Brexit talks reach first crunch point

Balancing different objectives not easy for Government given unrealistic and volatile nature of UK position

The Government now faces a hectic few weeks of negotiation in the run-up to the next summit of EU leaders in mid-December. Central to this will be whether it judges that it has received sufficient assurances from the UK government about the Irish Border to agree that the Brexit talks can move to the next stage. This is made more complicated for Ireland by our desire to see the talks progress and come to a satisfactory conclusion, safeguarding our wider trade interests with the UK.

So-called Irish issues – including the Border – are one of a group on which "sufficient progress" must be made before the talks can continue on to phase two. At issue are what assurances Ireland will insist on and what London is prepared to offer. Taoiseach Leo Varadkar said yesterday that Ireland wanted a commitment that there will be no "regulatory divergence" between the two parts of Ireland post-Brexit, but the UK will find it difficult to sign up to this.

The only clear-cut way for there to be no divergence in trade and commerce rules and regulations between the North and South is either for the UK as a whole to remain part of the EU trading bloc, or for the North to do so in some kind of special arrangement. Either of these would largely solve the Border problem. But both have been ruled out by the UK. So there is no easy solution to the gap appearing between Dublin and London.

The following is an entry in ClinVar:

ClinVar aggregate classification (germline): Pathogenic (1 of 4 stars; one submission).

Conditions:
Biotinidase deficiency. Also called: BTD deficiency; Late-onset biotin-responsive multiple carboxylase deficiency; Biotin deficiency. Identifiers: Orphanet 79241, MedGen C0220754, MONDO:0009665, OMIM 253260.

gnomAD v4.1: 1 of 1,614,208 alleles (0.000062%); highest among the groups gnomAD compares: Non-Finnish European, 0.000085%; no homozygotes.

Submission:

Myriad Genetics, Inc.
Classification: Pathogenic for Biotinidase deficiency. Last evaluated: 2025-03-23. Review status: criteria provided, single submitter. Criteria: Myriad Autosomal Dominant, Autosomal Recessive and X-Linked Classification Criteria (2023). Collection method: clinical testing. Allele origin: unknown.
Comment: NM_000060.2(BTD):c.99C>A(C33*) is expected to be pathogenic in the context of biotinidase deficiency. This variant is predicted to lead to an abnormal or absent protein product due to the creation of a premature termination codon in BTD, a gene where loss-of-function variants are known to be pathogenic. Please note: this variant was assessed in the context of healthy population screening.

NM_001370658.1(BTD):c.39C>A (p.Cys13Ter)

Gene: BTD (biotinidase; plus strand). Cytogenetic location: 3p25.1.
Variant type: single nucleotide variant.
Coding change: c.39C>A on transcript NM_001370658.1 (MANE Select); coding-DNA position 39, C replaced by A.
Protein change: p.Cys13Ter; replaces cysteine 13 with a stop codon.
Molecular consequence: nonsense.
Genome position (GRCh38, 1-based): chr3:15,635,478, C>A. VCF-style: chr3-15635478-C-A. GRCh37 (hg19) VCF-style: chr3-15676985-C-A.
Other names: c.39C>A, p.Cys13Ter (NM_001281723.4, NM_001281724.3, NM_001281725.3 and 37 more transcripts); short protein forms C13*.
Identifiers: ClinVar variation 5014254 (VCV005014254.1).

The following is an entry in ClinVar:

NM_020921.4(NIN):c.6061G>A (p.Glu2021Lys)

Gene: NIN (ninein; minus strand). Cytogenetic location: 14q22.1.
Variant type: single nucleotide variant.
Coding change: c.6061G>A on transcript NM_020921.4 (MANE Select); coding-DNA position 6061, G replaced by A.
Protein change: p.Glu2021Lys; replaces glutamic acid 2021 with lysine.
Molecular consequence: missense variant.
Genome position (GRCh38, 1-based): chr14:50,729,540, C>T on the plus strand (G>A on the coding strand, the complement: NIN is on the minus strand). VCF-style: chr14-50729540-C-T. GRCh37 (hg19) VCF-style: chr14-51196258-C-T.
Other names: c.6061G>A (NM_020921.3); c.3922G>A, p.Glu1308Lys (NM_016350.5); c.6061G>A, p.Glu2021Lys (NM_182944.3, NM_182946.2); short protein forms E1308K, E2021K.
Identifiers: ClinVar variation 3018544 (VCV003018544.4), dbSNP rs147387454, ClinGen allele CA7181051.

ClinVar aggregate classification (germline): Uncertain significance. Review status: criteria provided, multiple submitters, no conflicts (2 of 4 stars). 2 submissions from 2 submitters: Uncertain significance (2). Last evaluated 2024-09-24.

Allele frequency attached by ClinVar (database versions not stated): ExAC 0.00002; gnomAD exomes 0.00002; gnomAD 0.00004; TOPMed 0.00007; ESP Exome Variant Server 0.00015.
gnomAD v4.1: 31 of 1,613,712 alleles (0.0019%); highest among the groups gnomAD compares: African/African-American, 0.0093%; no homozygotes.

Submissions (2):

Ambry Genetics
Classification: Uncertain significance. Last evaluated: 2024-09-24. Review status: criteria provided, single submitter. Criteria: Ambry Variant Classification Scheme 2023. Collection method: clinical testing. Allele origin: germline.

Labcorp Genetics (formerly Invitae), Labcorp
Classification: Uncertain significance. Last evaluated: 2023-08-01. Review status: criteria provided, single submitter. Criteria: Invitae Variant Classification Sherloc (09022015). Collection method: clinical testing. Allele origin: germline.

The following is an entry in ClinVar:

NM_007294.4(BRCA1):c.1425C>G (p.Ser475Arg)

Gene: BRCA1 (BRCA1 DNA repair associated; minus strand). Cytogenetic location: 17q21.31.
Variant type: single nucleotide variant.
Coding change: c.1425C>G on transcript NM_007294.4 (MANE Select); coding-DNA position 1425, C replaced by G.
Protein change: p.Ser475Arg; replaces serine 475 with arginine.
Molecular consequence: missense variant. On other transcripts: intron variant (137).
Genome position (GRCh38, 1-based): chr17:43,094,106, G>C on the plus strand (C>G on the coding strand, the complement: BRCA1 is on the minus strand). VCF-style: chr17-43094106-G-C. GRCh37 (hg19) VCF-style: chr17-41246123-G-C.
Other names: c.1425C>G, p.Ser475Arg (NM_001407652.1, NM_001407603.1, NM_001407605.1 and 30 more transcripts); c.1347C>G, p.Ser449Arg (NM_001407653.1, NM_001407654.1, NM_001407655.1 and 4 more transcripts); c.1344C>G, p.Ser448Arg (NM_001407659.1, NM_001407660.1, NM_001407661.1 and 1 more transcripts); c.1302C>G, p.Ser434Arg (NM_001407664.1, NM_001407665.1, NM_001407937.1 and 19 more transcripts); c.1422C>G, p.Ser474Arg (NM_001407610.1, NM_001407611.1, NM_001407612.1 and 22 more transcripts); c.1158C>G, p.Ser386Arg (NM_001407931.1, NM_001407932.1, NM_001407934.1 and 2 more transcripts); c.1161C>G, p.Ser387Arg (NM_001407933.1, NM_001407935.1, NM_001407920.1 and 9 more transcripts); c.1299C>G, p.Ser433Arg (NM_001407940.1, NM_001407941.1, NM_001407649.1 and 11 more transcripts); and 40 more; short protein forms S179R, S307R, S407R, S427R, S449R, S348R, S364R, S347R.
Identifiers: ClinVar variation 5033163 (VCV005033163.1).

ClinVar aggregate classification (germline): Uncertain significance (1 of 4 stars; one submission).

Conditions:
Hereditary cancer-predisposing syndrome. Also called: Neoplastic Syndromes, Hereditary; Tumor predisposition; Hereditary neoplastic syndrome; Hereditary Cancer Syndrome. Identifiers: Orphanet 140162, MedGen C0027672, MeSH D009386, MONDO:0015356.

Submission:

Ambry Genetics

The Conservative government wants the issue parked until later in the talks. But the Irish Government is nervous. So far the British commitment goes no further than promising to do everything possible to avoid a “hard Border”. Ireland wants a clearer and more concrete assurance before the talks move on, aware of the risk of the Border becoming a pawn in wider talks on a trade deal.

The move to the next stage of the Brexit talks must be agreed by consensus, so Ireland has some cards to play. However, the Government is also conscious of the need to progress the talks, with Minister for Foreign Affairs Simon Coveney referring yesterday to the 38,000 Irish firms trading with the UK each week.

Ireland needs a smooth outcome to the talks, and as long a transition period as possible after Britain leaves the EU to allow new arrangements to be finalised and enacted. A breakdown in the talks and the UK crashing out without a deal would also mean significant economic threats for us.

Balancing the different objectives will not be easy for the Government, particularly given the unrealistic and volatile nature of the UK position. It also remains to be seen if progress can be made on other issues, notably the scale of the UK’s financial commitment to the EU. The Brexit talks are reaching their first crunch point and a vital few weeks lie ahead.